Vancouver system (numbered referencing) uses a number within the text to indicate a reference. It consists of:
- In-text citation indicated by use of numbers.
- At the end of the page, a sequenced numbered list of references is added which provides complete information of the respective in-text citation.
Vancouver referencing system follow the principles of the International Committee of Medical Journal Editors, which is presently managed by the U.S. National Library of Medicine. It is also recognized as Uniform Requirements for Documents presented to Biomedical Journals.
Usually, Vancouver style of referencing is used in scientific journals. It is mainly used to cite a medical research paper. The writer who is scripting on subjects like civil engineering, computing, mathematics, astronomy, physics, natural sciences also prefers Vancouver style of referencing.
(A) In-Text Citation
Each bit of work which is referred to in your content ought to have a unique number, allotted in the order of reference. If you want to refer to a piece of work more than once in your content, a similar reference number should be utilized. You can compose the number in round brackets or as superscript.
Use below guide to include the in-text citation in Vancouver style.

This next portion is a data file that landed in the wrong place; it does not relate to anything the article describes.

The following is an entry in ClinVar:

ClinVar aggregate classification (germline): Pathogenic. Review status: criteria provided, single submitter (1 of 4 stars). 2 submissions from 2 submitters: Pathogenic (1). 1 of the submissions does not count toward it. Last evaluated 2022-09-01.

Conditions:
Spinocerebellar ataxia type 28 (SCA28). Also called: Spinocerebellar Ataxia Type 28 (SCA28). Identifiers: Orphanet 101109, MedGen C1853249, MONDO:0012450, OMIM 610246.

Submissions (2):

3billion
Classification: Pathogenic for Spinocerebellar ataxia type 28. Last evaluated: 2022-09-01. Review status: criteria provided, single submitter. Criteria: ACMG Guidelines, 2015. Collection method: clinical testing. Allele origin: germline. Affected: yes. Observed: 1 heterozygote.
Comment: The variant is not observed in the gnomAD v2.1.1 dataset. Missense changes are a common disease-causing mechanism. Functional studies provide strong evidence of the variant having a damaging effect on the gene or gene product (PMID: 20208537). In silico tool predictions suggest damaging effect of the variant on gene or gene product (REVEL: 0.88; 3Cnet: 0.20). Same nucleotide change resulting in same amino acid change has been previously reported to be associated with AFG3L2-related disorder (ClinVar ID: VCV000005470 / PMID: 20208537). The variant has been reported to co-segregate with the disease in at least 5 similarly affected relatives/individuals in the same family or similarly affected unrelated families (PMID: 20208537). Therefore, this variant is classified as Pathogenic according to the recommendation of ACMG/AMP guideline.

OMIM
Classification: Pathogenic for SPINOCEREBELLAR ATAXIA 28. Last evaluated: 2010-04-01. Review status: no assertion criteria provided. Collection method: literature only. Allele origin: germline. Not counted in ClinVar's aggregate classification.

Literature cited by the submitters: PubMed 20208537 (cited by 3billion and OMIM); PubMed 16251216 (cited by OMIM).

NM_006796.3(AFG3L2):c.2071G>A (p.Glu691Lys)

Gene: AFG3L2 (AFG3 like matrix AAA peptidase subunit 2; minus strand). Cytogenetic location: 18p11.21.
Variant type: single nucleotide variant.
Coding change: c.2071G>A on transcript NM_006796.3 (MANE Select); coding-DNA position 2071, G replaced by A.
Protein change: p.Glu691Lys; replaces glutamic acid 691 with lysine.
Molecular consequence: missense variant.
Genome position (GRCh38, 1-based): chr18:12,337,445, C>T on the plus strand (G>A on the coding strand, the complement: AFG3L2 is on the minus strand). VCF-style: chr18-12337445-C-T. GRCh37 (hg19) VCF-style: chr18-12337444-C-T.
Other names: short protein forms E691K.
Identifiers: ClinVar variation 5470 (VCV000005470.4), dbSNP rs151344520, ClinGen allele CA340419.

1- Citing one Author
“Recent research (1) indicates that…”
2- Citing more than one piece of work at the same time
The following is an example where jobs 6, 7, 8, 9, 13 and 15 have been cited in the same place in the text.
“Several studies (6–9,13,15) have examined…”
3- Referring authors name in the text
One can also use authors name in writing, explained with below examples.
“As emphasized by Watkins (2) carers of diabetes sufferers…”
4- Mentioning more than one author’s name
If a work has more than one author and you want to cite all of them in your text, use ‘et al.’ after the first author.
“Simons et al. (3) state that the principle…”
(B) Reference List:
Here you cite all the references that you have used in your work. This list is created exclusively of source type. It includes all the sources you have used, i.e., articles, websites, books, etc. Following points must be kept in mind creating a Vancouver list of references.
- The list should be in numerical order, indicating the recommendation that has been used in the text.
- Different source type has their specific format that should be followed.
- This list must be created at the end of the paper.
Following are some examples to list down in the reference using the Vancouver style of referencing.
1- Referring to a book
G(#)ilstrap LC, Cunningham FG, Van Dorsten JP, editors. Operative obstetrics. 2nd ed. New York: McGraw-Hill; 2002.
(#Storey KB, editor. Functional metabolism: regulation and adaptation. Hoboken (NJ): J. Wiley & Sons; 2004.)
2- A journal article referencing
(#)Drummond PD. Triggers of motion sickness in migraine sufferers. Headache. 2005;45(6):653-6.
(#)Geck MJ, Yoo S, Wang JC. Assessment of cervical ligamentous injury in trauma patients using MRI. J Spinal Disord. 2001;14(5):371-7.
3- Website citation
(#)Lavelle P. Mental state of the nation. Health matters [document on the Internet]. ABC online; 2005 May 19 [cited 2005 Jul 1]. Available from: http://abc.net.au/health/features/mentalstate/.
(#)Stanley F. Information page: Professor Fiona Stanley. Telethon Institute for Child Health Research [homepage on the Internet]. Perth: The Institute; 2005 [cited 2005 Jun 30]. Available from: http://www.ichr.uwa.edu.au/about/schools/.